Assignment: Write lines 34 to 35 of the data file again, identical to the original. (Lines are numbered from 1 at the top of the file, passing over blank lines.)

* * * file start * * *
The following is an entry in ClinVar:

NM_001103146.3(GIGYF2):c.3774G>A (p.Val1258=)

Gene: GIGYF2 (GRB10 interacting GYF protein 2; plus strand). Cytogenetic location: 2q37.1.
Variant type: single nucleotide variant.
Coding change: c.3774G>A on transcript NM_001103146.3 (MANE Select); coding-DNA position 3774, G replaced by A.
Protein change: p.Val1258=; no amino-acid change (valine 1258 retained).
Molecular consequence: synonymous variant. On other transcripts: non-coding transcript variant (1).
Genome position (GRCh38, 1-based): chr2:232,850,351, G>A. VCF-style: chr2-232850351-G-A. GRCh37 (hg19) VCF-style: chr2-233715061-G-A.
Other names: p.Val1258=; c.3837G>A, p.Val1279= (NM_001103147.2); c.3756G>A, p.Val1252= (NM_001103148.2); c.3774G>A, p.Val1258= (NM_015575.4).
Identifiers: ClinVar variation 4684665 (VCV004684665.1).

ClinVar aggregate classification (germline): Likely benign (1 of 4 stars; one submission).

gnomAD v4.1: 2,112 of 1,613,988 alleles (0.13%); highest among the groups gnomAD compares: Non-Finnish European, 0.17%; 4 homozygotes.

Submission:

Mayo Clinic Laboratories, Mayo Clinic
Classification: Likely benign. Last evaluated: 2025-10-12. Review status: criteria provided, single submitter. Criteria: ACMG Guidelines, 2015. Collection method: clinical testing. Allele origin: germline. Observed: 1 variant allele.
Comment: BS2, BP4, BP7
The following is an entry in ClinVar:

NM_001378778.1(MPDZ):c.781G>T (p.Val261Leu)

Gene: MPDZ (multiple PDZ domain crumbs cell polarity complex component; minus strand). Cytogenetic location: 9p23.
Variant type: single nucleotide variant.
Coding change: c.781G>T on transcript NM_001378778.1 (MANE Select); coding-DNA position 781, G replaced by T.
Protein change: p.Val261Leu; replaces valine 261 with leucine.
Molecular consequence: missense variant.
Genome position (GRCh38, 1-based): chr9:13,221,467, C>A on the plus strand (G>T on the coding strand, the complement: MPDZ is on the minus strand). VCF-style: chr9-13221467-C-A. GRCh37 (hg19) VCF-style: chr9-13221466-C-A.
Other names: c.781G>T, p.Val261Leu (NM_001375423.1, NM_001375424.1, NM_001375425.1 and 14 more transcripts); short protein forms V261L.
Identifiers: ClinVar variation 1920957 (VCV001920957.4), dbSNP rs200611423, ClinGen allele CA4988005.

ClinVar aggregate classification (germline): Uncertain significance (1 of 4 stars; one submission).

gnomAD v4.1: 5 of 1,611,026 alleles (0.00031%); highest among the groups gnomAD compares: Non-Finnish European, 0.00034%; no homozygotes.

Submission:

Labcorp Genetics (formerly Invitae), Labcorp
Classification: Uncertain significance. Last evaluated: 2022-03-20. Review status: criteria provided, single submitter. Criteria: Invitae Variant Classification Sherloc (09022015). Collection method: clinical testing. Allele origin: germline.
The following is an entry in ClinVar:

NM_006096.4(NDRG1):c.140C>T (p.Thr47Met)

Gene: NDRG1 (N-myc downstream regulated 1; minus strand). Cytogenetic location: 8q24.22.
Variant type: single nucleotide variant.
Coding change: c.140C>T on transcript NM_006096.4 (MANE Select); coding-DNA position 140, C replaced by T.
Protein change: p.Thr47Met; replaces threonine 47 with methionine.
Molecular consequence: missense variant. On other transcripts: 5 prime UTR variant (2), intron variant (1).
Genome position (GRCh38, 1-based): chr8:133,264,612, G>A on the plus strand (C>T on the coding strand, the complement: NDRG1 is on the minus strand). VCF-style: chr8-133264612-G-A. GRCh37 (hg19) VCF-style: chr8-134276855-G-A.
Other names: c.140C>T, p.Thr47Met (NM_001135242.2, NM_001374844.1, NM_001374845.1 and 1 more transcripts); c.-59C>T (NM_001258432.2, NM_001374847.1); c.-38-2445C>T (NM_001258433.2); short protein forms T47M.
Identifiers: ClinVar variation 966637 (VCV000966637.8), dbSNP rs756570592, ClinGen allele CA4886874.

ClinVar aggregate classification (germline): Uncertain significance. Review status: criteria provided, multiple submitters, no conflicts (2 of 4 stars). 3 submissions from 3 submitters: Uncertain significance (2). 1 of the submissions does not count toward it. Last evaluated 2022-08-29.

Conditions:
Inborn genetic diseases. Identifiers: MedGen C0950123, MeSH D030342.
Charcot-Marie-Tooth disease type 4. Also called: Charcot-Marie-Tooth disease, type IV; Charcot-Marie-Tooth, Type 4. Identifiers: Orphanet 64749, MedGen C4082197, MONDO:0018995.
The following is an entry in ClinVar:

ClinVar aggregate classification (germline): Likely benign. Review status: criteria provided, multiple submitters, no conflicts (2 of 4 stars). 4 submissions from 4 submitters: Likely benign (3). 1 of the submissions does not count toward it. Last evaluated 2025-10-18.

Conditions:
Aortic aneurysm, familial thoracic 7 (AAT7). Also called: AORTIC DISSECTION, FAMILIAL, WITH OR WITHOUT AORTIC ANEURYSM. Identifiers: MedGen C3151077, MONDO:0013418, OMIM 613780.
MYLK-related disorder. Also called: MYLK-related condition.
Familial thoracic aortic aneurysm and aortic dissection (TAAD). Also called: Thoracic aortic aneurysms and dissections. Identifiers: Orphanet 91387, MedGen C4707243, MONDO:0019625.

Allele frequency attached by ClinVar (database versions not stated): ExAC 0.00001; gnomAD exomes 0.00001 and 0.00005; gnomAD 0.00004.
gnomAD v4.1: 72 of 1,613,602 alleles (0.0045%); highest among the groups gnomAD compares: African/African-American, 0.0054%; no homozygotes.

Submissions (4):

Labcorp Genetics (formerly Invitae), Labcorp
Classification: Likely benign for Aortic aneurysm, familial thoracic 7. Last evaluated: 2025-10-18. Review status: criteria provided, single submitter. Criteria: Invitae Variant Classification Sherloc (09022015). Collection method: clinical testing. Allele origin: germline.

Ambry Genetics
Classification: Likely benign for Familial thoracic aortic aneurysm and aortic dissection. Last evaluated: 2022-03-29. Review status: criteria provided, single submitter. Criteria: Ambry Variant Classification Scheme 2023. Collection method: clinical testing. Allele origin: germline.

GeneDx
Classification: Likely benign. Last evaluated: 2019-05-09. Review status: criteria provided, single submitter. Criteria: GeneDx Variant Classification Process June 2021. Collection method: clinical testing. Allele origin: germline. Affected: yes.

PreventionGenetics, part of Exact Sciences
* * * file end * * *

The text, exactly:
Gene: NDRG1 (N-myc downstream regulated 1; minus strand). Cytogenetic location: 8q24.22.
Variant type: single nucleotide variant.